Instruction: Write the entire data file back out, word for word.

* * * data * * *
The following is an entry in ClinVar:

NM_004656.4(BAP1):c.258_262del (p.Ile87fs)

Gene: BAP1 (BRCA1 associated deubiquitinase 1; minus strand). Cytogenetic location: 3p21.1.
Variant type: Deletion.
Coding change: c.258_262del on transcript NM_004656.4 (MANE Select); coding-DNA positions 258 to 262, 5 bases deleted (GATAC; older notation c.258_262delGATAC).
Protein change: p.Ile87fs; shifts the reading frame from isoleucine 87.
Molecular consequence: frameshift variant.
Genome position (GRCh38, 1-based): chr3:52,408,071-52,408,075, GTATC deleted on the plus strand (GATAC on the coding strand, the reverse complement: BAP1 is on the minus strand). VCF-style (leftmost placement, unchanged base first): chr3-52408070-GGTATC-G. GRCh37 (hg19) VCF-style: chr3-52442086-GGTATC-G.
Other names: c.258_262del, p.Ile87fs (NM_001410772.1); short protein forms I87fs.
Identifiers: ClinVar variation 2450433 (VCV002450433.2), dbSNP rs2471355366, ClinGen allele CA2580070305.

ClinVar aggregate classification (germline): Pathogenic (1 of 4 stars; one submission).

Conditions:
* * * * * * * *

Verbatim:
The following is an entry in ClinVar:

NM_004656.4(BAP1):c.258_262del (p.Ile87fs)

Gene: BAP1 (BRCA1 associated deubiquitinase 1; minus strand). Cytogenetic location: 3p21.1.
Variant type: Deletion.
Coding change: c.258_262del on transcript NM_004656.4 (MANE Select); coding-DNA positions 258 to 262, 5 bases deleted (GATAC; older notation c.258_262delGATAC).
Protein change: p.Ile87fs; shifts the reading frame from isoleucine 87.
Molecular consequence: frameshift variant.
Genome position (GRCh38, 1-based): chr3:52,408,071-52,408,075, GTATC deleted on the plus strand (GATAC on the coding strand, the reverse complement: BAP1 is on the minus strand). VCF-style (leftmost placement, unchanged base first): chr3-52408070-GGTATC-G. GRCh37 (hg19) VCF-style: chr3-52442086-GGTATC-G.
Other names: c.258_262del, p.Ile87fs (NM_001410772.1); short protein forms I87fs.
Identifiers: ClinVar variation 2450433 (VCV002450433.2), dbSNP rs2471355366, ClinGen allele CA2580070305.

ClinVar aggregate classification (germline): Pathogenic (1 of 4 stars; one submission).

Conditions: